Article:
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Stop Trying to Integrate Faith into Your Work

Max DePree was for many years the CEO of the Herman Miller furniture company. He was also a devout Christian who wrote some excellent books on leadership. And he was a friend who mentored me on important topics, including the theology of work.

While having lunch together one day, after a morning of theological discussion, Max mentioned that he had to prepare a talk that afternoon for an evening with some Christians in the local business community. “I’m going to tell them that I really don’t like the question they asked to me to talk about.”  I asked him what the question was and he responded: “Well, they want me to talk about how to integrate their faith into their work, and I am going say that they have things turned around. 

“That’s like asking how we can integrate our marriages into our sex lives.”

Of course, Max was just being provocative. He was glad the group was interested in how to serve the Lord in their working lives. But he wanted them to be sure that they had things in the right order. 

For starters, we have to be clear about our identities as followers of Jesus, and then we can go on to ask how our daily work fits into the larger patterns of our discipleship. A.W. Tozer points out in one of his meditations that, at the beginning of his first letter to Timothy, the apostle Paul departs from his usual mode of greeting by adding that he is an apostle “by the command of God.” Paul is acknowledging, said Tozer, that the pursuit of his vocation is “a command performance.” When an artist is asked to perform in the royal court, that is not an invitation that the person can politely turn down. The person better show up and do what is necessary to please the royal hosts. Showing up and doing one’s best is imperative. And this, Tozer observed, is how Paul sees his apostolic work.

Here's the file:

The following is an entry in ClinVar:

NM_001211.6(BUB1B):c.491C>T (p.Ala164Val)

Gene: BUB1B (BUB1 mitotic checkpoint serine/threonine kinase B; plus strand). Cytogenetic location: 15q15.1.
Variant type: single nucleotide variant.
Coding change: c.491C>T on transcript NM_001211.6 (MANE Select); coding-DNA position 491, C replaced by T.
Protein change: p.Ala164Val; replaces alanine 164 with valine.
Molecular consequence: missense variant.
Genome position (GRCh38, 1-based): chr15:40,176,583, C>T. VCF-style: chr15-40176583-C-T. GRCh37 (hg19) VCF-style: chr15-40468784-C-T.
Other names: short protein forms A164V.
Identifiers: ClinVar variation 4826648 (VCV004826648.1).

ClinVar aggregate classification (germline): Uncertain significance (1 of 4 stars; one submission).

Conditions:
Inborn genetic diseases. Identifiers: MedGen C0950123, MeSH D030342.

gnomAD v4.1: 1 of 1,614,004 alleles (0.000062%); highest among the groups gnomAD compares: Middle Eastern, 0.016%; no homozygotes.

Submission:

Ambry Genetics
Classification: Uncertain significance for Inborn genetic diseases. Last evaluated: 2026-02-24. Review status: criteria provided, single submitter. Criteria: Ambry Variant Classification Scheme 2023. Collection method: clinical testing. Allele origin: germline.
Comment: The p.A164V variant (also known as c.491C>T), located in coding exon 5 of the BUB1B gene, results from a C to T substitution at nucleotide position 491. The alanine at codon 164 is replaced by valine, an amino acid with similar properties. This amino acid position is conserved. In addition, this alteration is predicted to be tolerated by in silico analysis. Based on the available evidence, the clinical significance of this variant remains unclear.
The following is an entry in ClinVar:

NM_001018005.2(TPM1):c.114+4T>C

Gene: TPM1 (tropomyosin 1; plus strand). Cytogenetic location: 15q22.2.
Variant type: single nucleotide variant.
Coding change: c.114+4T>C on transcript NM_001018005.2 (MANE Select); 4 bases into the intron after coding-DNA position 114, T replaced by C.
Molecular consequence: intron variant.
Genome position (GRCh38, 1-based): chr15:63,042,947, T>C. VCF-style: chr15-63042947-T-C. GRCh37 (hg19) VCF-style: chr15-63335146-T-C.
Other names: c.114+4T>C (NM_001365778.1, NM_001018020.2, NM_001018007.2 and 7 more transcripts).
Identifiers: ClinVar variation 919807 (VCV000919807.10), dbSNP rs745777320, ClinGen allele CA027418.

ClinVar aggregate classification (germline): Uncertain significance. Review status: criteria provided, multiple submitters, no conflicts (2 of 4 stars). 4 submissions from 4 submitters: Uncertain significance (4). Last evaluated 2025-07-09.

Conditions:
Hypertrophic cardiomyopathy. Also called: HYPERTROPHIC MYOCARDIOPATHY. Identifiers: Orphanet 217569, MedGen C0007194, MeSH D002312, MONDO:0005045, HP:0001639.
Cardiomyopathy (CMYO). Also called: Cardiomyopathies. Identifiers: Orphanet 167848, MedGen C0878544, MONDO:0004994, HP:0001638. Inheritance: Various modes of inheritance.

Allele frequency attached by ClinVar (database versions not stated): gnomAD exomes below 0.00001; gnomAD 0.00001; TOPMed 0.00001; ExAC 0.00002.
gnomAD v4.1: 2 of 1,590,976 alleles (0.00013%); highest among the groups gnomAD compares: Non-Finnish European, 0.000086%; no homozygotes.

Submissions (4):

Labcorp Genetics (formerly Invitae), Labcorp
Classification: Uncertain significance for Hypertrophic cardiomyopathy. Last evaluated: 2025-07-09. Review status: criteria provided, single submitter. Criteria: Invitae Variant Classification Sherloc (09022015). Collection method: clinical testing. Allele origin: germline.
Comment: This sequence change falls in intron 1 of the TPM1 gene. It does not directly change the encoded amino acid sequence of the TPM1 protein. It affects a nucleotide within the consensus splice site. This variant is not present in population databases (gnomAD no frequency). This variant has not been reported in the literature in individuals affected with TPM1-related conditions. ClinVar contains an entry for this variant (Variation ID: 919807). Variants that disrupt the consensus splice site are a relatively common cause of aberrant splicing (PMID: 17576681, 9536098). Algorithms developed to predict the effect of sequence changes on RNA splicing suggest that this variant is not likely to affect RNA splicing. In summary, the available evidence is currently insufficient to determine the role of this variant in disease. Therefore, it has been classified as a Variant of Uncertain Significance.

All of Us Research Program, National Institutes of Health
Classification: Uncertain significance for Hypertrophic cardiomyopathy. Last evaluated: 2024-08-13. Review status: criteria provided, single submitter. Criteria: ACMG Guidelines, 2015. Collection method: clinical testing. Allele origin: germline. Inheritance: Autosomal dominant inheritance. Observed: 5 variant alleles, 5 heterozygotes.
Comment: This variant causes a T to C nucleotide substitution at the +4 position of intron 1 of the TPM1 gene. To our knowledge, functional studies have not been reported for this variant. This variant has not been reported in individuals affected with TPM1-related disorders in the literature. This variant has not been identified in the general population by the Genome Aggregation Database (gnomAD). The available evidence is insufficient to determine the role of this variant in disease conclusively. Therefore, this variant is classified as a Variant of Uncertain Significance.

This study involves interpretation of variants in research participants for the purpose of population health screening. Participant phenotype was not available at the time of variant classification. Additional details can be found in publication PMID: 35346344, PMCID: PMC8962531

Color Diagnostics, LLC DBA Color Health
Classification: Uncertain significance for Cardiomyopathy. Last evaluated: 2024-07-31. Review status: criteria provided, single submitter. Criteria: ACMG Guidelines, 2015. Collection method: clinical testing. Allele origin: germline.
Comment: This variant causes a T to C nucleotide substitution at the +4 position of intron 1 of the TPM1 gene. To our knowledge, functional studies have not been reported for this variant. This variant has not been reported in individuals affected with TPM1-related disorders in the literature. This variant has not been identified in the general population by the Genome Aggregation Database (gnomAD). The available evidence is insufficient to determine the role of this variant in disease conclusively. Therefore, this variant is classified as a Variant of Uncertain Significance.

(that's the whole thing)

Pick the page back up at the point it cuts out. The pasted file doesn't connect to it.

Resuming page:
But it isn’t just New Testament apostles who receive invitations from the Lord to give command performances. It’s what Christian living is all about. We live our lives — to use a wonderful old Latin phrase — coram deo, “before the face of God.” And this applies to all of our lives: how we work, play, consume, honor our relationships, and much more.  

God invites us to live with an awareness of his presence because he cares deeply about our well-being. Nor is there a distinction between our “private” and “public” lives in God’s eyes. The prophet Jeremiah says, “‘Who can hide in secret places so that I cannot see them?’ says the Lord. Do I not fill heaven and earth?” 

This is not something we accommodate ourselves to grudgingly. The opportunity to live coram deo is a wonderful gift. We are assured that not only is God always with us, to offer guidance in the difficult places, but he also knows what it is like to be the vulnerable creatures that we are. God sent Jesus into the world to find that out. And Jesus in turn sends the Holy Spirit in our lives to provide us with the strength that is necessary each day for our command performances.

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